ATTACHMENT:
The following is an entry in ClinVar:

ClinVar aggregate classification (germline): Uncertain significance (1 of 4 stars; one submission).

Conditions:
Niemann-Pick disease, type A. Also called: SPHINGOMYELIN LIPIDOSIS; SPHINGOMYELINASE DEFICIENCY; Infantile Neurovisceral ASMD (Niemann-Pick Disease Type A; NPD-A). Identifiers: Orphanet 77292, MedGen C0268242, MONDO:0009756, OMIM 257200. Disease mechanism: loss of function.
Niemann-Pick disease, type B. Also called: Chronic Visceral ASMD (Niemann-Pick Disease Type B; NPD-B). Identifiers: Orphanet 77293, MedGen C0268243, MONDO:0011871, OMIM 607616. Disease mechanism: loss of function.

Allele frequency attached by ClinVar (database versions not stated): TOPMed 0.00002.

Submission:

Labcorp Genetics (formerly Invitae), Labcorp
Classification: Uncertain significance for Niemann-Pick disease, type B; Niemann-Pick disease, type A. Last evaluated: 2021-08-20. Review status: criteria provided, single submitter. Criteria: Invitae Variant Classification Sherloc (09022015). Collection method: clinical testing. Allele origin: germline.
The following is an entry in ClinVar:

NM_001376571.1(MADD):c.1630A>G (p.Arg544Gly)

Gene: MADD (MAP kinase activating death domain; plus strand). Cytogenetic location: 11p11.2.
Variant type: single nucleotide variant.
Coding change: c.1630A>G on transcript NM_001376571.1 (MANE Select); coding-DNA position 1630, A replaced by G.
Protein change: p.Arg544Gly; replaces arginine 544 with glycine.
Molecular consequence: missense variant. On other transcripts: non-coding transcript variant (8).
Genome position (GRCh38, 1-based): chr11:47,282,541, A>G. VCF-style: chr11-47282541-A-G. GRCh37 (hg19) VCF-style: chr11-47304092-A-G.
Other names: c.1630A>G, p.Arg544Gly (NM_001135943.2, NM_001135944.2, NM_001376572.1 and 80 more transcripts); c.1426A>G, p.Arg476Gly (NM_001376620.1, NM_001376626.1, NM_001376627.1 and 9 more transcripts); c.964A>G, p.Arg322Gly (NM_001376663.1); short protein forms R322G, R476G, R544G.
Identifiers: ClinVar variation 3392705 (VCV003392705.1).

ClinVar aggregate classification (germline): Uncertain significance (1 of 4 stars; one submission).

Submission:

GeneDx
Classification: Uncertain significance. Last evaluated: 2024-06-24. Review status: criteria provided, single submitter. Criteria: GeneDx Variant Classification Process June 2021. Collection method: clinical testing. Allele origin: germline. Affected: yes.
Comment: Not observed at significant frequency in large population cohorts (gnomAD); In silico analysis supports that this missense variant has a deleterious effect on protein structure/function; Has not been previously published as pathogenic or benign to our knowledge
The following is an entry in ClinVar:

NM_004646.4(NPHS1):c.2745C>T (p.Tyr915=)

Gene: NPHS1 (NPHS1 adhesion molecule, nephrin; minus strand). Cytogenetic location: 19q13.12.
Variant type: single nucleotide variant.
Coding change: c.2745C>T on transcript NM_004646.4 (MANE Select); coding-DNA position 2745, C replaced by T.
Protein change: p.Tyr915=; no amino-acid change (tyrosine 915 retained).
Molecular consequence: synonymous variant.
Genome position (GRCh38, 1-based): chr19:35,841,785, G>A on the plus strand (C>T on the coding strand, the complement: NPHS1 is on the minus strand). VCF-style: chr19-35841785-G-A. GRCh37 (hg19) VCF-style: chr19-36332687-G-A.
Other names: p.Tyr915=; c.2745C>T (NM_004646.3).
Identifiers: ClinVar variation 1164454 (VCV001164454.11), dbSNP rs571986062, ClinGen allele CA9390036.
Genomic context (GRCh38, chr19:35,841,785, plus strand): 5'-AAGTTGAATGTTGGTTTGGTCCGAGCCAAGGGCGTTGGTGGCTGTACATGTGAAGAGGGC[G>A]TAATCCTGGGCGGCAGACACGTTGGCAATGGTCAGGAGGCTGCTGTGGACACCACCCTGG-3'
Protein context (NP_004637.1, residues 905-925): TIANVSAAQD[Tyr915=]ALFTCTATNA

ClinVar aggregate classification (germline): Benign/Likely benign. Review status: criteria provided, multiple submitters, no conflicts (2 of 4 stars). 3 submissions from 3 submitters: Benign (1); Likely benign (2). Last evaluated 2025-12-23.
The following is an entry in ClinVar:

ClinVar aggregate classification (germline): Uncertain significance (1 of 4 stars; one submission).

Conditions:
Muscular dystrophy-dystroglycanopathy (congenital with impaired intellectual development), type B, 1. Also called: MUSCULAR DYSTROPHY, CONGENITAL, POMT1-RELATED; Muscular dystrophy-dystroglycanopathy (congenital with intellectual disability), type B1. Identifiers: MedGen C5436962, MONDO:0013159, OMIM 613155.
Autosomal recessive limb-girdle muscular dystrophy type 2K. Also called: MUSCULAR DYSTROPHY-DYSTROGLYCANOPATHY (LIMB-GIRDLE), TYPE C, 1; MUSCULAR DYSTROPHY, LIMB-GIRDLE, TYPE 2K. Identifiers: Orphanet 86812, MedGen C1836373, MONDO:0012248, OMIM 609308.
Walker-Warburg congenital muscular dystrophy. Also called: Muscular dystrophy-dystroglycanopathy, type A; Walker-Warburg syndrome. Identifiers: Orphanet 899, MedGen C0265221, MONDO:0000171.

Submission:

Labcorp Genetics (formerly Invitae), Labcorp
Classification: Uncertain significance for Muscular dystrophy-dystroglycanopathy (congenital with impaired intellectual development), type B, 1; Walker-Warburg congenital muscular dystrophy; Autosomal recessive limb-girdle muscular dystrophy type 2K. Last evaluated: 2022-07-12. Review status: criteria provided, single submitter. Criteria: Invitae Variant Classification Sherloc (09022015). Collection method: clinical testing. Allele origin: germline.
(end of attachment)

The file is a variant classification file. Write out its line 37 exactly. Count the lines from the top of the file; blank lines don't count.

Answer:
ClinVar aggregate classification (germline): Benign/Likely benign. Review status: criteria provided, multiple submitters, no conflicts (2 of 4 stars). 3 submissions from 3 submitters: Benign (1); Likely benign (2). Last evaluated 2025-12-23.